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Docker: my questions from the first day

What, when, where, why, and how?

Docker: my questions from the first day

What, when, where, why, and how?

Image by David Baxendale — source and license (CC BY-ND 2.0).

I recently started using Docker, and with that produced an absolute pile of questions. Scraping through Google and StackOverflow for answers, here is a compilation of what I can remember learning on the first day.


Images and Docker Hub

How do I see the actual docker file on Docker Hub?

Amazingly this isn’t a simple thing.

Docker Hub really just hosts the images, not the actual Dockerfile used to make them (assuming they were made from a Dockerfile). You can get lucky by heading to the page for the desired image on Docker Hub, and often you will find a link to a GitHub hosted Dockerfile.

You can also get some idea about the image if you head to Tags and click on the tag you want, and look at the image history.

Where is the actual image on my machine?

On your machine, run

docker info

and look for Docker Root Dir , like mine:

Docker Root Dir: /var/lib/docker

Liar! I went to that directory and it doesn’t exist!

Probably you are on a Mac like me. In that case, a virtual image is located at:

~/Library/Containers/com.docker.docker/Data/vms/0

This image is run behind the scenes with HyperKit to run Docker images. You can enter that image with:

screen ~/Library/Containers/com.docker.docker/Data/vms/0/tty

Then try the directory again

ls /var/lib/docker/

should do it! Press control k to exit.

Where on my machine can I see the actual Docker file that was used to create the image?

You are similarly out of luck! There’s some tricks floating around on how to search the logs for how the image was built to find the Dockerfile, but in general this is not shipped with the image when you do a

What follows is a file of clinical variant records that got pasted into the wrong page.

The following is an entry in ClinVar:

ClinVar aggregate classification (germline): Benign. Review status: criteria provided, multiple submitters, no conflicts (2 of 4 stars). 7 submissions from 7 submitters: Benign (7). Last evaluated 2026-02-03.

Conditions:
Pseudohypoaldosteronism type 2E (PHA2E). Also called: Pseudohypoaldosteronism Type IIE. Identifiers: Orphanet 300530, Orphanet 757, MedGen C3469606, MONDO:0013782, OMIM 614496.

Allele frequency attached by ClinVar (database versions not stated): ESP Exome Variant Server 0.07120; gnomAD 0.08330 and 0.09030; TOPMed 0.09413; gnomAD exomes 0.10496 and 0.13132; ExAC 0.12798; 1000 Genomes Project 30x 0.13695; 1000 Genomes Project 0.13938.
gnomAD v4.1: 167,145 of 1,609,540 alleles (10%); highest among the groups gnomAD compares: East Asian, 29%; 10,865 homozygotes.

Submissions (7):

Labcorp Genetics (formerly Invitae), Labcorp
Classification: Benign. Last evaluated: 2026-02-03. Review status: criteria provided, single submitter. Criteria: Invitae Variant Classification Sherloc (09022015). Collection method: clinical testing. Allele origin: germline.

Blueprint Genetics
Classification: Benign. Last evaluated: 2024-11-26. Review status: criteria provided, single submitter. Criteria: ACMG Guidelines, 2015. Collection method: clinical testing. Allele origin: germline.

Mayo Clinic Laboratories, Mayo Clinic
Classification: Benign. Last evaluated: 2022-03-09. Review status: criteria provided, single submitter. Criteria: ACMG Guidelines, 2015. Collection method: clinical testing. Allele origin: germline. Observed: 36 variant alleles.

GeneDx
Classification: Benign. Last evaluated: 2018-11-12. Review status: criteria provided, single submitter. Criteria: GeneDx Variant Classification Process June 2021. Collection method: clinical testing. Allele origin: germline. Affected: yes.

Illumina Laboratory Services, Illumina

docker pull <IMAGE_NAME>

Containers

How do I see the containers?

To see the containers, run:

docker container ls

Why can’t I still see the container I wanted?

To see the all containers, run:

docker container ls -a

Note the -a flag — often, otherwise, containers you want to find will not be shown.

Why is there STILL no Docker container?

If the image has nothing running, the container will exit by default and show the STATUS as exited in docker container ls.

How do I run the Docker container in the background?

Run it with the --detach or -d flag:

docker run -d <image_name>

Make sure it will show with STATUS as Created in docker container ls .

How do I stop/remove a Docker detached container?

You can manually remove it with:

docker container stop <container_id>
docker container rm <container_id>

where container_id can be seen in docker container ls .

How can I enter a Docker container?

You will need to run the image with the -t flag, which from the manual:

-t, --tty                            Allocate a pseudo-TTY

so run:

docker run -t -d <image_name>

then you can enter the container with:

docker exec -it <container_id> bash

where container_id can be seen in docker container ls.

How to I add sudo to a Docker container?

You need to run it with the controversial--privileged=true flag, like this:

docker run -t -d --privileged=true <image_name>

How can I copy a file to a Docker container?

You can copy a file <file> to the container with:

docker cp <file> <container_id>:/root/<file>

where container_id can be seen in docker container ls. This will copy the file to the /root/ directory; you could also place it elsewhere.

How do I get information about my Docker container?

Try the inspect command:

docker inspect <container_id>

Logs

How do I see the logs for my container?

Find the container container_id in docker container ls. Then:

docker logs <CONTAINER_ID>

shows the logs.

How do I search the logs?

You need to redirect the output, then pipe it to grep:

docker logs <CONTAINER_ID> 2>&1 | grep "<SEARCH>"

How do I search ALL the logs across ALL containers?

You need to list all the containers, extract the container ID, and filter the logs with grep:

docker ps -q | xargs -L 1 docker logs 2>&1 | grep "<SEARCH>"

Final thoughts

That’s the end of what I can remember from day one! I hope to update this list periodically with more insights, or leave a comment with your favorite ones!